New Sikh free school given go-ahead by Department for Education
- Credit: Archant
A new Sikh free school is one step closer to being built in Redbridge after the Department for Education (DfE) approved its application this week.
Atam Academy is scheduled to open in September 2015 at primary school level and secondary school pupils will be welcomed a year later.
The school, for pupils aged 4-18, is expected to reach full capacity - 1,260 students - in 2020.
It will be the third Sikh-designated free school in the capital - the first of its kind in east London.
Mankamal Singh, chairman of the Atam Academy board of governors, said: “It has been a lot of emotion, hard work and commitment in preparing the application.
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“We have got the thumbs up from the Department for Education so it is full steam ahead now.”
Sikh pupils at the school will make up 50 per cent of the intake with non-faith groups making up the other half.
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Twenty per cent of people who registered an interest in the school by signing a petition are non-Sikh, according to Mr Singh.
Governors are yet to secure a site for the school to be built on.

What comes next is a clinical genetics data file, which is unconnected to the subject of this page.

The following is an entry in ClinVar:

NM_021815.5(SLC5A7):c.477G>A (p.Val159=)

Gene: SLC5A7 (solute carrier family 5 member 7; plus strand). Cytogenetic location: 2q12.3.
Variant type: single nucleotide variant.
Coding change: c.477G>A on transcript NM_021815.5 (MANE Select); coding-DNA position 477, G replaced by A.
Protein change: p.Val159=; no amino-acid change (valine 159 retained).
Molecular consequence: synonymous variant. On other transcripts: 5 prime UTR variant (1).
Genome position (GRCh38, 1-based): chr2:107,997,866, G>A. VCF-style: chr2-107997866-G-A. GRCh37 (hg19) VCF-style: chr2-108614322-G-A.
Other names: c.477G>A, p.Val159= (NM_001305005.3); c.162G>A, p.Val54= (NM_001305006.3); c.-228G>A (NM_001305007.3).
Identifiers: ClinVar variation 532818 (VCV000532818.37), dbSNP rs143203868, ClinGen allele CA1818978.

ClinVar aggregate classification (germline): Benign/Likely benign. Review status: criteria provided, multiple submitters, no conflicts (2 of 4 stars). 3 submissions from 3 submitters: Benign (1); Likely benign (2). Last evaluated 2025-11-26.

“We are not ready to disclose which sites we have been looking at,” said Mr Singh.
“The south of Ilford is where the main Sikh community is in the borough but right now we cannot say the school is definitely going to be there.”
He added Atam Academy were looking at both privately owned sites and those owned by Redbridge Council.
Lee Scott MP for Ilford North applauded DfE’s decision.
“I am a believer in faith schools,” said Mr Scott, who sent a letter to DfE supporting Atam Academy’s application.
“There is a need for school places in the borough. I think free schools have an important role to play - their ethos is first class.”
The council is faced with the task of creating 3,540 school places in the next four years.
Redbridge is among the worst-affected boroughs in London, in terms of the demand for school places.
Cllr Jas Athwal, leader of Redbridge Council, said: “I think any school of any sort will help with the demand.
“The borough will be very grateful we can carry on educating our people.”